Knocking Around

Further to yesterday’s post, another fundamental difference between the Jones and the Rivendell is that, while both beg to be ridden far and wide, the Rivendell is equally conducive to short, aimless wanderings close to home, which is what I used it for this morning:

Way back towards the hindquarters of the Dachshund of Time, the overgrown area beyond the chain link fence used to look like this:

Obviously it’s merely a shadow of its former self, but they did build a new skatepark not too far from it, so there’s that.

I also checked in with the swan family, and the cygnets are growing up nicely:

I don’t know if the swan on the left is the mom or the dad, but either way I know how it feels. It warms my heart to watch these creatures grow up, but more than that, it gives me an opportunity to use the word “cygnets.” So as soon as they grow up I’ll immediately stop caring.

I also came upon these two duck bros who were sitting in the middle of the bike lane and not giving a fuck:

Obviously I rang my bell repeatedly and then threatened to call the police.

The rest of the ride I spent exploring trails where, strictly speaking, you’re not supposed to ride your bike. (Shhh!) Poking around in the woods in these parts is a tricky business, in that its sort of a mixed bag of hidden gems and unsavory signs of recent human habitation. Generally speaking I’m not a fan of pointing my bike where it doesn’t belong (why upset walkers or run afoul of the authorities when there’s legal mountain biking not all that far away?), but at the same time, whether rightly or wrongly, I feel as though with the world all topsy-turvy there’s sort of an informal suspension of some of our more pointless rules and statutes. Anyway, many of these paths are so long forgotten–severed and ruined by the parkways and expressways Robert Moses ran through the park– that I doubt anyone really knows what the rules are on most of them. If I were wired differently I’d try to work with the parks department to rehabilitate them for bicycling use or something like that, but it takes most of my energy and initiative to clean my apartment on a weekly basis, so the chances of that happening are non-existent.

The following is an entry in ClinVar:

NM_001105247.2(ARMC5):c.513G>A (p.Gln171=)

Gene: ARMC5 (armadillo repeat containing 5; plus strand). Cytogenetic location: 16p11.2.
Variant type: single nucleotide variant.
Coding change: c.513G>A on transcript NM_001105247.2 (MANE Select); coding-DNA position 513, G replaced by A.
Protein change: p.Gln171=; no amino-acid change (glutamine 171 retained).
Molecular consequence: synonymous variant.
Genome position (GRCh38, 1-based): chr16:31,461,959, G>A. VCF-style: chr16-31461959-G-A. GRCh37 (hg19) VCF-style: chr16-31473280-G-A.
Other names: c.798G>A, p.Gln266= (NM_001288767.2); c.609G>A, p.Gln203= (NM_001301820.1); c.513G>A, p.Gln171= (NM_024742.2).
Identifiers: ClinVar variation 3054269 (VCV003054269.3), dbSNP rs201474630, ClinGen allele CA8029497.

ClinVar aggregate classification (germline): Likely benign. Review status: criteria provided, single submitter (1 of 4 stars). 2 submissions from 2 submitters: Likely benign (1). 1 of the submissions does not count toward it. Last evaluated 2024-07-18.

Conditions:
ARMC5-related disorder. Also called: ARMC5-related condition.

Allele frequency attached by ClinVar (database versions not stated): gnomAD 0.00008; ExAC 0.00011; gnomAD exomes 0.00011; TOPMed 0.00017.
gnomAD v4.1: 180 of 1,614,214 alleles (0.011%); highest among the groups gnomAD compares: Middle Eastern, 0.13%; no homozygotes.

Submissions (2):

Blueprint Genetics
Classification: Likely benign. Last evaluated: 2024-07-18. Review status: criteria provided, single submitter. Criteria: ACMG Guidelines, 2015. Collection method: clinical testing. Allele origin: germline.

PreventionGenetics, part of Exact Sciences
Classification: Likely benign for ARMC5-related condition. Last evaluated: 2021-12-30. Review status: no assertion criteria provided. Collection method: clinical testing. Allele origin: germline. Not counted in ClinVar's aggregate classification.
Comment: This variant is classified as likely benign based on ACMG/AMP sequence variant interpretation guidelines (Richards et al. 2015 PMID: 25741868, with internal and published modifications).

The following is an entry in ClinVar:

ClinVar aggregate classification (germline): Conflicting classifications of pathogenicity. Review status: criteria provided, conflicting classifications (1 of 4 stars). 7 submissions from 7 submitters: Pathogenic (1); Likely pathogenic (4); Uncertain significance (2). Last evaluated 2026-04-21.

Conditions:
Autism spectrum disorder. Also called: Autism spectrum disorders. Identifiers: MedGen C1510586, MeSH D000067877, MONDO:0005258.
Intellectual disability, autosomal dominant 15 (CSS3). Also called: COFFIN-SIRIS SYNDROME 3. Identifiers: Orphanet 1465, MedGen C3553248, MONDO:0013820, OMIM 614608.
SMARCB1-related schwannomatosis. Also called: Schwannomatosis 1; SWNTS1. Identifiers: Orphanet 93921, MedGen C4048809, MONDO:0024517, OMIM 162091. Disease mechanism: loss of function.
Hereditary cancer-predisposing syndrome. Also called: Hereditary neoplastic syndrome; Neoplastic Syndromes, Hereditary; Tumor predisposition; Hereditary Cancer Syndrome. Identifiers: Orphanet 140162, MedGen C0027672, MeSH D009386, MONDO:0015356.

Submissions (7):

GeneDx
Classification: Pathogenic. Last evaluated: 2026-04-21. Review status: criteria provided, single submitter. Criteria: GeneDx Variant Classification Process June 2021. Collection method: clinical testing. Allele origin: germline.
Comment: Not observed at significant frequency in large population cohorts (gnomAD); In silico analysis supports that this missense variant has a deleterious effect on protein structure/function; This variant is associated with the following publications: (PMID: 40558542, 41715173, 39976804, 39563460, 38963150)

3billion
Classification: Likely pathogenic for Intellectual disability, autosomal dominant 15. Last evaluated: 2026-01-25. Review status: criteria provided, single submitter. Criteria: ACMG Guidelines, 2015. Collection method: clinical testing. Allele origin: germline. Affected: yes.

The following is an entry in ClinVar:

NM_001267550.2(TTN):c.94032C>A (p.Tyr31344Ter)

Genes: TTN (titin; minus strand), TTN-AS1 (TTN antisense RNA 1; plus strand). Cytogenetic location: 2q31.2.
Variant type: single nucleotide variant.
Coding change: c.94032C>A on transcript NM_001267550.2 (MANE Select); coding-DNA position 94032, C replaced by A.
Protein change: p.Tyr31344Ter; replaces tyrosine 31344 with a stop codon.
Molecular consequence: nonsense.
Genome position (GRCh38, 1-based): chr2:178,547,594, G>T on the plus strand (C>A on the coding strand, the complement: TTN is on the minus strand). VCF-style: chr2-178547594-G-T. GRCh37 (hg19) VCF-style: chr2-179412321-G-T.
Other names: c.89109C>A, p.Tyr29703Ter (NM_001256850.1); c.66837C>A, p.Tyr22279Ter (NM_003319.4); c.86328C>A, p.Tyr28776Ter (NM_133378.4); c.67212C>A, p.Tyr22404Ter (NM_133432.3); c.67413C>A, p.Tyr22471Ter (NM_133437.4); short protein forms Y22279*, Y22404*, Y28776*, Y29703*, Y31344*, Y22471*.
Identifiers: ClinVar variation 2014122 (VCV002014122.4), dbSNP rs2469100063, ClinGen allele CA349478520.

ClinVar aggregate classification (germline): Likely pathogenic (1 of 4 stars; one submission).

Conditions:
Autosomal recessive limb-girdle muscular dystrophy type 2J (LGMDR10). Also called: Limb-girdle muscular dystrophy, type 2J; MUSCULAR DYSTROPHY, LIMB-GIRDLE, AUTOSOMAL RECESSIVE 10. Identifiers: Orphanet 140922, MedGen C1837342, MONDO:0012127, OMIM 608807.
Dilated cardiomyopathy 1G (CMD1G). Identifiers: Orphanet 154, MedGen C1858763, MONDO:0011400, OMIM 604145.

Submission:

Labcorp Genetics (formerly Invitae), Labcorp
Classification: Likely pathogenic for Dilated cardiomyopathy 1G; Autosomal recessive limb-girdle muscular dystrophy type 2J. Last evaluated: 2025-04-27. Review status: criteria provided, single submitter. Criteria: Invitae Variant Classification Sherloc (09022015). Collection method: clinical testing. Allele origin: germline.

After my ride, I finally put together the BMX bike I ordered from Ben’s Cycle for my son’s birthday. (Shhh!) It was a straightforward affair, but I spent an embarrassingly long time trying to thread in the left pedal before I realized the reason it wasn’t going in was that the bike came with two rights:

I should note this has nothing to do with Ben’s Cycle, that’s just how the bike came out of the box. Having put together my share of new bikes I’ve never come across one that was accidentally packed with two right pedals by the manufacturer (or pedal supplier as the case may be), but maybe those of you with shop experience have seen differently. Anyway, I had a spare set of plastic pedals laying around, so the bike will be ready to ride for him tomorrow morning regardless. (I did not take the bike to the skatepark for a shakedown ride in order to avoid breaking either it or myself.)

In other news, here’s more “No shit” news from our doltish mayor:

You can delete “short term.”

As I wrote for Outside not too long ago, I’m not optimistic that the current shitshow will undermine car culture, and in fact I think it will be quite the opposite. I also remain vexed by something I alluded to in the column:

As for those open streets victories in Oakland and New York, they were predicated on the idea of facilitating social distancing, a concept that will one day go the way of those Cold War-era “Fallout Shelter” signs you still see on old apartment buildings. 

I think it’s unfortunate that advocates have been pushing for street changes on the basis of social distancing just as I think it’s counterproductive to try to sell people on cycling because it’s good for the environment. In both cases, you’re not promoting cycling based on its merits so much as you’re trying to advance your agenda (I don’t mean that negatively, it’s also my agenda) based on guilt and fear. If anything, fear drives people into cars. By the way, here’s what those “open streets” look like:

This is hardly transformational.

Granted, it’s a tricky situation; with traffic greatly reduced (though has been coming back) and more people riding bikes, of course it’s a perfect opportunity to show people the benefits of giving less space to cars and more space to people. At the same time, requiring people to maintain distance is not only a concept with an expiration date, but it’s also inherently antithetical to what a city is all about, so any “progress” made on that basis in a city like New York is built on shaky ground. (See: that out-of-the-way street blocked off with a couple of sawhorses.) I think deep down even our doltish mayor knows this, which is why he feels so comfortable doing fuck-all.

In a way, by hitching their Burley trailer to the pandemic, advocates may have given him exactly the excuse he needs.

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